August 22, 2020
Zachary del Rosario, a member of Olin’s Class of 2014 and recent Ph.D. in Aerospace Engineering at Stanford, was named Visiting Assistant Professor of Engineering at Olin this spring and is set to begin teaching this fall.
Like many of his new Olin colleagues, del Rosario has spent a lot of time teaching in person, but not online—until now. Olin’s faculty had a crash course in remote teaching this spring, when the College, along with institutions worldwide, shifted its curriculum to remote delivery.
This fall, he will teach on the ModSim team, as well as teach his own Data Science course. While planning for the fall, del Rosario says, “I figured I should probably have some experience teaching online before diving in.”
Del Rosario put out a call to Olin alumni shortly after his appointment to gather a group who would like to learn data science and pilot his new course.
“It seemed that the best group of people to test this with were people who have already gone through an Olin education. They know what it should feel like and know what students will respond to,” explains del Rosario.
Over a hundred alumni applied to participate in this online learning experience. He landed with a total of 18 alumni, ranging in graduation years from 2007-2019, for his experiment. For four weeks, alumni learned data science by studying real data.
They worked about 10-15 hours a week, many of them balancing a full-time job along with their learning. “I'm deeply grateful to these hardworking alumni, as current Olin students will greatly benefit from the work they've put in to improve the class when I teach in the fall.”
When much of the U.S. began social distancing in March, many people experienced the challenges of social isolation and the disruption caused to established in-person communication. “I know I felt pretty isolated when shelter in place began. It was very difficult to connect with other people,” says del Rosario. “I took it for granted when we were interacting in person, even the small office conversations that we all count on.”
“Having some other excuse to interact with Oliners and share a whole constellation of ideas” was a bonus and antidote to some of that loneliness. He knew that was an area he wanted to pay specific attention to while planning the course and was one of the reasons behind assigning alumni to teams.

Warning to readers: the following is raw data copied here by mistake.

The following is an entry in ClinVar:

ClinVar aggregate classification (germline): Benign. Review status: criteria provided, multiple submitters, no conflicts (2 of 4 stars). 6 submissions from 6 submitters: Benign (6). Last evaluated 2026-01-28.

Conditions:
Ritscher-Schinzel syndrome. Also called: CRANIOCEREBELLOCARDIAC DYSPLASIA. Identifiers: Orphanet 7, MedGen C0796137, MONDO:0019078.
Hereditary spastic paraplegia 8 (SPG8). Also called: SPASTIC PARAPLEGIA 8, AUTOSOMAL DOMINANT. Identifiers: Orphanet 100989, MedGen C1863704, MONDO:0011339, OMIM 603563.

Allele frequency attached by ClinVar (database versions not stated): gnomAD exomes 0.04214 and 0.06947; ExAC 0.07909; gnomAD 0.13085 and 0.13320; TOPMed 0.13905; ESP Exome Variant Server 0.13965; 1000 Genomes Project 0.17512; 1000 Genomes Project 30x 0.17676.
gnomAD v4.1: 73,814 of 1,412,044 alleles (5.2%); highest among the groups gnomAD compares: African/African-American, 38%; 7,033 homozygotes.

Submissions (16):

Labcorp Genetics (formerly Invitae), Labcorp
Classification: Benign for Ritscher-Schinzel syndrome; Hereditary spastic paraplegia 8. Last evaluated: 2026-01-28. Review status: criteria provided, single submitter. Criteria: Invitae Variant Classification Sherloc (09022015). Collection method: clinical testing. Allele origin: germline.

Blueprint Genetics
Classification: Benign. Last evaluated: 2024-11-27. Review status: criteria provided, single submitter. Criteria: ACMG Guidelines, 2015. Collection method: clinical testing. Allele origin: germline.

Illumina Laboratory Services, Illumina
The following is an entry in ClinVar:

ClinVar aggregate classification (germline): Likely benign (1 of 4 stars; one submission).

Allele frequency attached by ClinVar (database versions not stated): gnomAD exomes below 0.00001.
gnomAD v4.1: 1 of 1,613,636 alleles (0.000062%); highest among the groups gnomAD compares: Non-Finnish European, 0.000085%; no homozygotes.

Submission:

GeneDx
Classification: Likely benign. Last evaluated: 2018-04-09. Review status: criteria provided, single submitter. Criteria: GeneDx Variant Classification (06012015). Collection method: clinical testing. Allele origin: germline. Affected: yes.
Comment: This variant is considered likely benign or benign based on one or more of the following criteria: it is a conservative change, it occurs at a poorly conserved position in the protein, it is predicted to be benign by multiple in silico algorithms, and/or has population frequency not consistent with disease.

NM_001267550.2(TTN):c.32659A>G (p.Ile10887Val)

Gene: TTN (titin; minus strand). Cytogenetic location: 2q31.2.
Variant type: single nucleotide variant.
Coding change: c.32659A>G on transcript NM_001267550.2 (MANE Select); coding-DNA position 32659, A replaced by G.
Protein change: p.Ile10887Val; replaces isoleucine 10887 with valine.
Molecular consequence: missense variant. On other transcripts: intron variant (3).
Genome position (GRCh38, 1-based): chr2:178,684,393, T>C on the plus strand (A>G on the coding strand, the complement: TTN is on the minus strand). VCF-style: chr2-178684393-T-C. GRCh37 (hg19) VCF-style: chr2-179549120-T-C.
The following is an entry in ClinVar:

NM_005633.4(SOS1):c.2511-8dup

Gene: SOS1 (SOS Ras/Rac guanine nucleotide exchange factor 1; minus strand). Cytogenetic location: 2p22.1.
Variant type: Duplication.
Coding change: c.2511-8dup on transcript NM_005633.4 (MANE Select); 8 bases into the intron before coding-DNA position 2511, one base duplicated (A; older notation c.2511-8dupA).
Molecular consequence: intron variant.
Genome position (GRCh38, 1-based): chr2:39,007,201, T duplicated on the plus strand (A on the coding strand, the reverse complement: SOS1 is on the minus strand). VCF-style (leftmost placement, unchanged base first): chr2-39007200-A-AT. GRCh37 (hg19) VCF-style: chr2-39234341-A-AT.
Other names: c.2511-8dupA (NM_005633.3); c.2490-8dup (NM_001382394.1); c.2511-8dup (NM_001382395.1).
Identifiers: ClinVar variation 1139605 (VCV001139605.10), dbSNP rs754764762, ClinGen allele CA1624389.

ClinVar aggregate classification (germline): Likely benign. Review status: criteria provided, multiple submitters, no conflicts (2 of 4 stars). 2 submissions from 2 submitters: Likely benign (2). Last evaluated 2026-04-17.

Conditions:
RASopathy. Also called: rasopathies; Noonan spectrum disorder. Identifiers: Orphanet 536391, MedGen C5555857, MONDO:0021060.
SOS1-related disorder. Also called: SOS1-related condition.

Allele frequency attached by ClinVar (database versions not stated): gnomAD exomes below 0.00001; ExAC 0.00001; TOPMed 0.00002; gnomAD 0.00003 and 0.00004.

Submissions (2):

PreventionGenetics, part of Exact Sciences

“The learning team was probably my favorite part of the cohort and overall experience,” says Jen Wei ’17, one of del Rosario’s summer students.
“Having a team to work with, lean on, and learn from made the experience more enjoyable than going at it solo, and the team aspect, along with the structured schedule, helped keep me accountable.”
During this summer’s trial run, del Rosario utilized Discord, a technology platform developed by video gamers. A large benefit of using Discord was its persistent channels. “Sharing random articles with students and encouraging cross-communication… this platform provided a place for these random interactions to happen. Making space for these interactions is how you build the cohesion within a learning community,” says del Rosario.
“Asynchronous communication is key. Building rapport early so teammates are willing to jump on a call at a moment’s notice helps a lot,” says Elliot Donlon ’14 of his takeaways from the online class.
“I could see online learning being really hard if it's entirely self-directed,” says Kelly Brennan ’17. “However, Zach did a really nice job of providing daily exercises to learn new skills, and class challenges to practice and build on the skills. He provided great scaffolding and a road map that made it easy and fun to learn, both by myself and with others!”
“It was fun to learn new things. It was fun to meet some alums that I didn't go to school with (anybody younger than class of 2012, which was a lot of the class),” says Kelly Sharer ’09. “I liked working with my small team—they were all really great. And I think some of the skills I learned will be useful to me in my career!”
In addition to learning data science, the alumni enjoyed meeting Oliners from other classes, as well as getting back into a classroom with their classmates and friends. Asked if they felt like an Olin student again? “Doing assignment/project work with my teammates at 11pm?” says Donlon. “Yes.”
The summer Data Science students presented their mini-semester final projects on Saturday August 8th. “I was super-impressed by the work the teams did. These folks balanced full-time employment with learning new skills and ultimately put together some really compelling case studies. I’m looking forward to using the lessons I learned from these alumni in the Fall!”